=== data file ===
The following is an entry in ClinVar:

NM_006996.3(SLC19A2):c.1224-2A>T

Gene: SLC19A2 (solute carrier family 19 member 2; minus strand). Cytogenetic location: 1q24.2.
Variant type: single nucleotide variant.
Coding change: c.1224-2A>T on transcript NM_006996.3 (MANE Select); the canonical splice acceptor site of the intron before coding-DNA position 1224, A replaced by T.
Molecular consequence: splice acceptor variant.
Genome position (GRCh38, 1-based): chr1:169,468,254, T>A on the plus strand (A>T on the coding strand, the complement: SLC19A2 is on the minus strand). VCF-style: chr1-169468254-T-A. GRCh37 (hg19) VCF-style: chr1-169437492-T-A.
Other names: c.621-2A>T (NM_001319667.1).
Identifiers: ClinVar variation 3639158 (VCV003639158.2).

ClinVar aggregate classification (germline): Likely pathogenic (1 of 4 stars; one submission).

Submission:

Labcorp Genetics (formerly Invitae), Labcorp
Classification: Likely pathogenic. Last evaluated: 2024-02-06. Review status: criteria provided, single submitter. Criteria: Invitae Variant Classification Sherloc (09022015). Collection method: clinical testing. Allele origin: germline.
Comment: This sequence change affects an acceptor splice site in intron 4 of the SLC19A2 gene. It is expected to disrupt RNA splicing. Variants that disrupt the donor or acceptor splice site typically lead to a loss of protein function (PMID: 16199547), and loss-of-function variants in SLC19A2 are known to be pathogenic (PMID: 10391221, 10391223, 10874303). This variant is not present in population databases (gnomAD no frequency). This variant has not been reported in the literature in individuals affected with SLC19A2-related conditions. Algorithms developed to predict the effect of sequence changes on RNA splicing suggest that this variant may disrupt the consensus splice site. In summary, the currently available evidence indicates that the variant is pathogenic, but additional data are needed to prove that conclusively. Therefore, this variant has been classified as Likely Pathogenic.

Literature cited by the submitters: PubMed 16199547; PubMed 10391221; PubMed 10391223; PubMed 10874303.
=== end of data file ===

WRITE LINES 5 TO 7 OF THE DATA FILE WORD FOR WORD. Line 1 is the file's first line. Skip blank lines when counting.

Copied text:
Coding change: c.1224-2A>T on transcript NM_006996.3 (MANE Select); the canonical splice acceptor site of the intron before coding-DNA position 1224, A replaced by T.
Molecular consequence: splice acceptor variant.
Genome position (GRCh38, 1-based): chr1:169,468,254, T>A on the plus strand (A>T on the coding strand, the complement: SLC19A2 is on the minus strand). VCF-style: chr1-169468254-T-A. GRCh37 (hg19) VCF-style: chr1-169437492-T-A.